Working Hard & Playing Hard

Teacher Elizabeth Stanley takes a group of London students to renovate a school in a remote village in Senegal and experiences an unforgettable concert under the stars on the edge of the desert.

CONTRIBUTOR

CONTRIBUTOR
Elizabeth Stanley, a teacher at St Mary Magdalene Academy in London, recently took a group of students to Senegal to renovate a school and was treated to a very special concert by Baaba Maal.

 

I have been visiting Senegal for twelve years; three years ago I decided to combine my passion for the country with my work as a teacher. I established a partnership with a school in a remote village near the historic town of Podor. The school is as far removed from our school in London as is possible - our school was built in 2007 costing £40 million; our partner school in Senegal consists of twelve basic classrooms and receives just £1,000 per year - £1.54 per child. As my students learnt about their peers in Senegal, they decided they wanted to help and raised £7,000 over a year. The teachers and students in Senegal decided the priority was to improve the existing classrooms, and build a new library and computer suite. In June 2010, the British Embassy in Senegal offered the remaining £9,000 to enable the work to go ahead and so my colleagues, students and I are here in Senegal armed with tools and bags of enthusiasm to start the work.

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We spend the first two days in the vibrant city of Dakar – a ‘gentle’ introduction to Africa for our first-timers. Once settled into our hotel, we head out with a sense of adventure in search of some culture and end up in a small nightclub at 11pm. We appear to be the only people there but are assured this is the place to be - Viviane Ndour, one of Senegal’s singing superstars will be performing. Three hours later, other people start to arrive, the stage lights up and the band begins. But it was certainly worth the wait and we dance the night away with the local crowd. My students declare the nightclub ‘sick’ (great to you and me) and I have instantly been elevated to ‘peng’ (cool) status. They already love Senegal!

We wake early the next morning bleary-eyed to board our bus to Podor for the 16-hour drive. We arrive exhausted but exhilarated, although nothing could have prepared us for the welcome we receive. The whole community has organised a welcome ceremony and we are treated like royalty. As the leader of the partnership I am treated to a front row seat next to Christopher Trott, the British Ambassador. We enjoy two days of speeches, traditional costumes, singing and dancing; on the second day Mme Viviane Wade, First Lady of Senegal, flies in to offer her support. Goats are killed and cooked in our honour and we truly experience the famous teranga (hospitality) that the Senegalese are renowned for. The generosity of our hosts is overwhelming, especially when we consider how little they have in comparison to us. The icing on the cake comes in the form of internationally acclaimed musician Baaba Maal, he performs a special concert for us with his full band, dancers and fireeaters. Nothing can describe the atmosphere of sitting under the stars on the edge of the desert, watching such an amazing performance. Our third morning in Podor and we are finally ready to start work. After a hearty breakfast, we make the short journey to the school in a taxi that has a hole in the floor and has to be hot-wired to start. We are slightly amused and surprised when we arrive in one piece and as we inspect the classrooms reality sinks in. The rooms are in a terrible state – there are holes in the walls, the furniture is broken and some rooms have no tiles on the floor, plus the rooms are filthy. We set to work in the 40° heat – this is going to be much harder than we thought. We have been promised help by the locals but they are thin on the ground, we are told that they are tired after the welcome ceremony and they will join us tomorrow.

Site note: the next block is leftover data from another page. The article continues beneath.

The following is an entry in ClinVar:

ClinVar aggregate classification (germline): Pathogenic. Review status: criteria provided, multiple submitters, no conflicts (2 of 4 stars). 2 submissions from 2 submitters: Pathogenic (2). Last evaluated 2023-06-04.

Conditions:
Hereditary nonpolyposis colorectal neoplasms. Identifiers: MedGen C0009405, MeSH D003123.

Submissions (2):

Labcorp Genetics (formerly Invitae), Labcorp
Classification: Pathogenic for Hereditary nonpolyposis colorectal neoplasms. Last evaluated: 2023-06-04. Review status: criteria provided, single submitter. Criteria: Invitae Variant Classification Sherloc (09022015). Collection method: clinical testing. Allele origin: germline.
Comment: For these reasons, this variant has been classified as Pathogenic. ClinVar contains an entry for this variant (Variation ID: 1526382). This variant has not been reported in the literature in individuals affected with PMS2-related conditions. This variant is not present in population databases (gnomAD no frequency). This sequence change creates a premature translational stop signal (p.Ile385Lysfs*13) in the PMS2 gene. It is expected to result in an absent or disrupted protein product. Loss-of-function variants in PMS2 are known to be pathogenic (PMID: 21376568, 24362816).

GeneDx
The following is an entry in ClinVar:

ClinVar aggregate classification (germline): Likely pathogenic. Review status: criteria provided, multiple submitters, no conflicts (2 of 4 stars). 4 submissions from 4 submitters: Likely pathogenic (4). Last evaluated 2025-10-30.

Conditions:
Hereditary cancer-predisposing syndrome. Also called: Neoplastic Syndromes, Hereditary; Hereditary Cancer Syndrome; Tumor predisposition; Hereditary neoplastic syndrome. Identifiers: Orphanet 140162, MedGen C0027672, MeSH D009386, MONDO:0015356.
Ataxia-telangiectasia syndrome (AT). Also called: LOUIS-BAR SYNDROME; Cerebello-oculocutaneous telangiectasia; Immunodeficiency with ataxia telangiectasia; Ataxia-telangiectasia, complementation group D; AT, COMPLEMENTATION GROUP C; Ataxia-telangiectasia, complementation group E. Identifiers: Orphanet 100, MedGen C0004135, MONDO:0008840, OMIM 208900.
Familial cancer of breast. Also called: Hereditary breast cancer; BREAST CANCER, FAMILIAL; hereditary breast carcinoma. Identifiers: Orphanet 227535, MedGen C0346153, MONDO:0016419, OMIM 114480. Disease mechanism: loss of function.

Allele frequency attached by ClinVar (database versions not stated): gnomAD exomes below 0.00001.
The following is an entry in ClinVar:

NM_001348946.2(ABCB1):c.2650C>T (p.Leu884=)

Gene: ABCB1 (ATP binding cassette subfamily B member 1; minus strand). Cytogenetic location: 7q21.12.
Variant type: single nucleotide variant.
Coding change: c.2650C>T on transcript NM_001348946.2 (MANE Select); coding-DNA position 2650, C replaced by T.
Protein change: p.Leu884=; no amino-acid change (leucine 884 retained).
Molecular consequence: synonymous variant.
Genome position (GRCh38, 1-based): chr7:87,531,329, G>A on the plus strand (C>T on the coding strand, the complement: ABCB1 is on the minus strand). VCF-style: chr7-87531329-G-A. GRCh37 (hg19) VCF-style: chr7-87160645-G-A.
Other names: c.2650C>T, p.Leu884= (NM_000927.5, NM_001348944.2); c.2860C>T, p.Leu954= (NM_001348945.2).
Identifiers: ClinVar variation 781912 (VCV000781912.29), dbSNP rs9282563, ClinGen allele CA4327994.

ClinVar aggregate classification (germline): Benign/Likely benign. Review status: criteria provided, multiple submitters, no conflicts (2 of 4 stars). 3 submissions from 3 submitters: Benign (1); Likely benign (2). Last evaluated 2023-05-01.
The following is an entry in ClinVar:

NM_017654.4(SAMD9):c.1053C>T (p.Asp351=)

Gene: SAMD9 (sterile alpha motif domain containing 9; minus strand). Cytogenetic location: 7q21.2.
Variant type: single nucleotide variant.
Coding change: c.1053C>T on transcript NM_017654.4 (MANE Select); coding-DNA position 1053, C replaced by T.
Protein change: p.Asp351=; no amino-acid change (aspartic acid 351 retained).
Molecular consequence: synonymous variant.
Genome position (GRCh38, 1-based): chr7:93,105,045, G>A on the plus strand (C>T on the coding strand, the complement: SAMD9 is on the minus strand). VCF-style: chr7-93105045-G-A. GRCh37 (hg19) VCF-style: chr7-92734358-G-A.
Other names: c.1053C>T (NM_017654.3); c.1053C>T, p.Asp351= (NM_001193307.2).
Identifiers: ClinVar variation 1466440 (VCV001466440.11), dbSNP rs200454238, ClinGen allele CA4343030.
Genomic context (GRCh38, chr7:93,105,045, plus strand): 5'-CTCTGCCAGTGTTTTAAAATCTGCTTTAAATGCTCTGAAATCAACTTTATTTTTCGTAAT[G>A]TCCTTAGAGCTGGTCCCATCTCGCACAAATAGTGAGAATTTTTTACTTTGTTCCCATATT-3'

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The next day, a few men arrive and sit under the shade of a tree making attayah, the local green tea; they watch us with much interest and congratulate us on how hard we are working. They help for about 20 minutes then declare it is too hot to work and return to the shade of their tree and entertain us by playing music. Evidently we need to take a more direct approach, I call a meeting with the Village Chief. He is a sensible man and the next day a team of children and women join us – the men stay under the tree but are eventually persuaded to help. After eight days, despite the lack of some basic equipment (notably ladders) and numerous encounters with dodgy toilets and insects, we have achieved a great deal. All twelve classrooms are re-plastered and painted, we have also painted colourful murals in each room and fixed the furniture. Everyone is pleased with the results and we toast our handiwork with coca-cola, lollipops and popping candy much to the delight of the local children.

 

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Podor is not a place that is geared up for Westernstyle tourism and is most definitely not a place for the faint hearted, but does offer a truly authentic Senegal experience and as our time there draws to a close we discuss how we will miss our new home.

As we say our farewells, we know that this is a partnership that will continue to grow and develop. The construction of the new library and computer suite is due to start in November and we will continue our fundraising.

 

To read this article in full please visit our School Development Fund website: www.schooldevelopmentfund.org

If you are interested in finding out more about their work or volunteering, please visit www.smmacademy.org/senegal or contact elizabeth.stanley@smmacademy.org

 
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